Levinthal points to the Value-Based Payment Modifier Program, which QPP sunsets, as an indication of how providers might perform on cost measures. Most providers clustered around the mid-range of performance with few hitting high or very low marks. “What that suggests is that people do basically just average on those measures, and it’s difficult to figure out how to change sometimes because it has a lot to do with the types of codes that are used to characterize your patients,” she says.
EHR technology requirements could be different for clinicians, providers
The proposed rule also relaxes the timeline for clinicians to implement 2015-certified EHR technology, allowing them to continue using EHRs certified to the 2014 Edition for the 2018 performance period. The delay is CMS’ nod to physician concerns that not many EHR vendors have products certified to 2015 specifications.
While physicians can continue to use 2014-certified EHRs for 2018, CMS makes clear its goal to have all providers transition to 2015-certified software with APIs and greater interoperability. To encourage that move, the agency is offering physicians who report Advancing Care Information objectives and measures using 2015-certified EHRs for the entire year a bonus of up to 10 percentage points.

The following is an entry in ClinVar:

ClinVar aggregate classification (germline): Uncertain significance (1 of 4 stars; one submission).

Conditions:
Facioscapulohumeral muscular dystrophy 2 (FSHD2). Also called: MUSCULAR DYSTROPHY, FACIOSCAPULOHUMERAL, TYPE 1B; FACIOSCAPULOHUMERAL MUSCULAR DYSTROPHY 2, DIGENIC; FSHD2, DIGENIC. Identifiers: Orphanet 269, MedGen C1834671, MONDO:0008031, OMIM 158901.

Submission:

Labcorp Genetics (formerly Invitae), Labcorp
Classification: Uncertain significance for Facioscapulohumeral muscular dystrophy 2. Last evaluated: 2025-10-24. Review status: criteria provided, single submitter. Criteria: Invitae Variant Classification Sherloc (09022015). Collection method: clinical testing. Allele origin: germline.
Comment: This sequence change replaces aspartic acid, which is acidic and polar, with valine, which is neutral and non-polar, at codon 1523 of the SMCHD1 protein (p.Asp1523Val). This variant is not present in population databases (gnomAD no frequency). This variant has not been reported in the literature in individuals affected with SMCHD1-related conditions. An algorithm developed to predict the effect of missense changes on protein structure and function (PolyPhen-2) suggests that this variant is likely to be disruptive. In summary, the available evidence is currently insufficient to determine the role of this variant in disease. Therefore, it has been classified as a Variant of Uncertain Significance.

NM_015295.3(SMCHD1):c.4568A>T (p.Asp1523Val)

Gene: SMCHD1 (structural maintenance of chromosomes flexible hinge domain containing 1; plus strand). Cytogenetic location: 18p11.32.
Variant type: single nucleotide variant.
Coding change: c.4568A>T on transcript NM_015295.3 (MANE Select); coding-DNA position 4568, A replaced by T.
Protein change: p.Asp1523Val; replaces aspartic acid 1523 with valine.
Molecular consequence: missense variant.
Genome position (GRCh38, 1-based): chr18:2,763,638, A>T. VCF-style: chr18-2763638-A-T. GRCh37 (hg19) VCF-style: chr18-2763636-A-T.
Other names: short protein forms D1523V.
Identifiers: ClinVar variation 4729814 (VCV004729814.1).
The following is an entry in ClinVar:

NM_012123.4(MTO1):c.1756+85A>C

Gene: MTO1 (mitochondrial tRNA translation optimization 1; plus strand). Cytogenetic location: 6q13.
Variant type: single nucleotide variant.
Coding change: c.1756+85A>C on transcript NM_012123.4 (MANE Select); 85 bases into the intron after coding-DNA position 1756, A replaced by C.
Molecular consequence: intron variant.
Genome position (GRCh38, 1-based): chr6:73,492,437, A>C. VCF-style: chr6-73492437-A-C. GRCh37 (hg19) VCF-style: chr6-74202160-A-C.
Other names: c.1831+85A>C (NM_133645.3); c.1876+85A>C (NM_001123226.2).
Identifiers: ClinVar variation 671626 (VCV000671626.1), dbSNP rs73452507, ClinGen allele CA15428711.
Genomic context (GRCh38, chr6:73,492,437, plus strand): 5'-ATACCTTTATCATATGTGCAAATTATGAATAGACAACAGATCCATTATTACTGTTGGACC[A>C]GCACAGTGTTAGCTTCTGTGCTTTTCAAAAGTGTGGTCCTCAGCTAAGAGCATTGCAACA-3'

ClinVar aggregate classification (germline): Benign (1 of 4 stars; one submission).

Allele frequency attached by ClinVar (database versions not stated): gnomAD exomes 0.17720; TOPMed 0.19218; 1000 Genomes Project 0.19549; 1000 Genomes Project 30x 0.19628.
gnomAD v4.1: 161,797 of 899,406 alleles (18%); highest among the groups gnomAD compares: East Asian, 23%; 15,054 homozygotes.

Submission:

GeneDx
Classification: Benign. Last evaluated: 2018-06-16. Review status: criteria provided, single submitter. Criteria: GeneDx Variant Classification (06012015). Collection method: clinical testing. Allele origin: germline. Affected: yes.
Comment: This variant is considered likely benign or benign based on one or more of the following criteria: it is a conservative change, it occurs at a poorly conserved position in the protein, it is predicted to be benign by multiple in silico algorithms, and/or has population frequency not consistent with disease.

“It is a great compromise of not requiring the use of 2015-certified software, but incentivizing those providers who are able to use it,” says Coughlin.
It also marks the first time that CMS would have differing EHR timelines for upgrading EHRs for providers subject to the ACI requirements than hospitals, notes Levinthal. CMS could address hospital's timelines in August when it is set to finalize the 2018 Medicare Inpatient Prospective Payment Systems rule (the proposed rule was released in April).
Does it all make a difference?
Ultimately, the performance scores that providers end up — both on cost and quality — could mean the difference between rising or falling patient volume. CMS plans to post composite scores for providers on a website capable of being searched by consumers, and with the trend toward greater consumerism in healthcare, it’s likely that more people could use the website to shop for providers who rate high on quality and performance while keeping costs low.
Providers have expressed concern about the data being published and the implications for purchasing behavior in the future, says Levinthal. “It’s very important for medical groups and health systems to be aware of the ratings that are published about their providers,” she adds.
And the impact might not end with consumers. Abrams believes MIPS scores could also influence commercial payers’ decisions about which providers to include in their networks.
MACRA/QPP no doubt will change the operations and efficiencies of many clinicians. As the program continues, it will be important to track exactly who and how.